The type of substrates (binders) in minerals are also important. Different forms of mineral perform different mechanisms but may not be as bioavailable as another. Calcium and magnesium are great examples of this. Calcium carbonate is the cheapest calcium option on the market and the most wildly researched calcium in the pet industry. However, we know from research that calcium carbonate is very hard to absorb even though it’s around 40% pure calcium. Calcium citrate is probably second in line for expense but much better absorbed and around 20% pure calcium. Therefore I would always choose better absorbed options such as citrate.
3 Clinically tested for absorbability; no point in taking it if your pet can’t absorb it
I sometimes use registered ingredients that can claim and supply clinical data to support the product and gives sound piece of mind as to how effective it is. An example of this is with curcumin.
Curcumin is an active extract and effective curcuminoid compound found in turmeric. Turmeric is something everyone seems to be talking about at the moment, whether buying a supplement or just reaching into the kitchen cupboard. And rightly so, this is an awesome and effective ingredient for many health related issues. However, I don’t use regular turmeric or curcumin as it’s hard to assimilate in the body.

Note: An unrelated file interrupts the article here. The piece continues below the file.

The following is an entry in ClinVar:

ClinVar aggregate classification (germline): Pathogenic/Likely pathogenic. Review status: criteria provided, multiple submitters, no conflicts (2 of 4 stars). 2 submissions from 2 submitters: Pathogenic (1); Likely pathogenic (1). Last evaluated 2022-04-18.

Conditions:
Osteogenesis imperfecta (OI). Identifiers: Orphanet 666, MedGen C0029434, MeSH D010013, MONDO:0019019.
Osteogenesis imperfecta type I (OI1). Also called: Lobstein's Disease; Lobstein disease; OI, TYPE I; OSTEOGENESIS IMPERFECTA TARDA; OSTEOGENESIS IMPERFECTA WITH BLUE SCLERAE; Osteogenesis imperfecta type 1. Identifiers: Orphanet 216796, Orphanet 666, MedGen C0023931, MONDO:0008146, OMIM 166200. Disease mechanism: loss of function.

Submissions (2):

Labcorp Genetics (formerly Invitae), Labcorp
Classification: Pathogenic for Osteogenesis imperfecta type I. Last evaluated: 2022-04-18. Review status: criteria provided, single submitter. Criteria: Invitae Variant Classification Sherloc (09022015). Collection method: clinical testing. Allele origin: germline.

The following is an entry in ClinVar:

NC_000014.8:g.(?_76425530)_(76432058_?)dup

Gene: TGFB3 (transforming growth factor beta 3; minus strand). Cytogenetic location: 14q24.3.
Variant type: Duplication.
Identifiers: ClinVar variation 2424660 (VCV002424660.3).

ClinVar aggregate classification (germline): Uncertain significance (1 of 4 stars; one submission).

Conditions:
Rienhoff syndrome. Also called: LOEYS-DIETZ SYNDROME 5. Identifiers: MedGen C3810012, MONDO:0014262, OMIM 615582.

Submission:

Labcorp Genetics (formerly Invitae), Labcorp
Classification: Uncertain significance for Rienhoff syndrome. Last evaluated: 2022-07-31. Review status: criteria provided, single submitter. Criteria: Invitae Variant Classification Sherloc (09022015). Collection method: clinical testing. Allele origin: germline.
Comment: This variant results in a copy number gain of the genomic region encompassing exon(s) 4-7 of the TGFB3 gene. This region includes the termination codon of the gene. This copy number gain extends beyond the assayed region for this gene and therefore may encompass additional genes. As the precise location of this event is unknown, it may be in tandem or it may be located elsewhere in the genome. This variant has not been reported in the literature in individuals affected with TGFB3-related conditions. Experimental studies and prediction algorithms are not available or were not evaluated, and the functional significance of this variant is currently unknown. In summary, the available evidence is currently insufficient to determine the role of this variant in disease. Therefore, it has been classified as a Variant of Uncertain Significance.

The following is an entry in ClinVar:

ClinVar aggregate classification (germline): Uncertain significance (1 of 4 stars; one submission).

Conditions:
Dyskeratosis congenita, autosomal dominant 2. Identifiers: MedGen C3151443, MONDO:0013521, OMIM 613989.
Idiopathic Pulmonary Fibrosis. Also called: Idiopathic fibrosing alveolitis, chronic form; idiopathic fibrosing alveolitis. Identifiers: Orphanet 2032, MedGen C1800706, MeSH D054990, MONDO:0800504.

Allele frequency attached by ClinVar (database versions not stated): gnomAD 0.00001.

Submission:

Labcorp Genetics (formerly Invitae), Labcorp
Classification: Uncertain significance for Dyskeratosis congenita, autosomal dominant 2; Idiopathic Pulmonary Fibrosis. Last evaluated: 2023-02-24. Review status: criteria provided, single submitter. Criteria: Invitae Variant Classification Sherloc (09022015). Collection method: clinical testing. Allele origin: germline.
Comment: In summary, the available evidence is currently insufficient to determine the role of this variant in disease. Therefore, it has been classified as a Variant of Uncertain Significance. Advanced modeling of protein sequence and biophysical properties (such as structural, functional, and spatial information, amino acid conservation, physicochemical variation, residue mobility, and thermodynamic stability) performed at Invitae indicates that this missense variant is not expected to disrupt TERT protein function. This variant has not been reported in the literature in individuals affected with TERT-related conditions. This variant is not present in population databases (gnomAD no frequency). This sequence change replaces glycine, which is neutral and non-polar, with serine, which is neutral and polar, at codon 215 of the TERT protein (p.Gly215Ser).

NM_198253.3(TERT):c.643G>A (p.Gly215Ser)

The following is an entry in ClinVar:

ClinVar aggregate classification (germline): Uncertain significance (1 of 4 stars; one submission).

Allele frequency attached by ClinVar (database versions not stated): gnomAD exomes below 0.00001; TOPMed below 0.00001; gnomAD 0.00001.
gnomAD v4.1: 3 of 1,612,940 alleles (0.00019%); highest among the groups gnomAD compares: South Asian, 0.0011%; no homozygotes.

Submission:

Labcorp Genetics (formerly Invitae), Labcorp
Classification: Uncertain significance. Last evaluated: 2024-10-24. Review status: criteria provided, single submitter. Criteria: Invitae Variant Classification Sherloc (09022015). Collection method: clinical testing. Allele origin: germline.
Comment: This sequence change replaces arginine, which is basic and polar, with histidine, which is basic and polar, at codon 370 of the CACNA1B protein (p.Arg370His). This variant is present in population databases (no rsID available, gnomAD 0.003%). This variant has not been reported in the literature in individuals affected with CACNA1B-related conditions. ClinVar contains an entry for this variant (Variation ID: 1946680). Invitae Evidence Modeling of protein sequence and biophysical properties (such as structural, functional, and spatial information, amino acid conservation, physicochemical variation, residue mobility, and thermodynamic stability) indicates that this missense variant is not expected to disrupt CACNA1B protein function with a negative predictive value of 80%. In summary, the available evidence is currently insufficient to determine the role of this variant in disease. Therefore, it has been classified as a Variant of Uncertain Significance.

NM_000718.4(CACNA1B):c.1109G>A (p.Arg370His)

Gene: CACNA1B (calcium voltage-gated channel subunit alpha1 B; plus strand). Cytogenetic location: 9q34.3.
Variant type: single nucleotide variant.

I therefore use and look out for certain patented curcumins such as Ultrasol® or Curcuwin® that have proven increased bioavailability by making them water soluble or liposomal without having to use added ingredients such as Bioperine®. Bioperine® a pepper extract is well researched for increasing other ingredients bioavailability by interfering with a process called glucuronidation in the liver. It slows down the metabolism and excretion of curcumin thus extending it's life. I prefer to work with ingredients that solely enhance processes within the body and not dampen them down and so avoid ingredients like Bioperine®. Research does show that curcumin is also better absorbed with the whole turmeric that contains a number of curcuminoids. Therefore I like to see a plain old turmeric added into a supplement with an absorbable and registered curcumin. Does that make sense?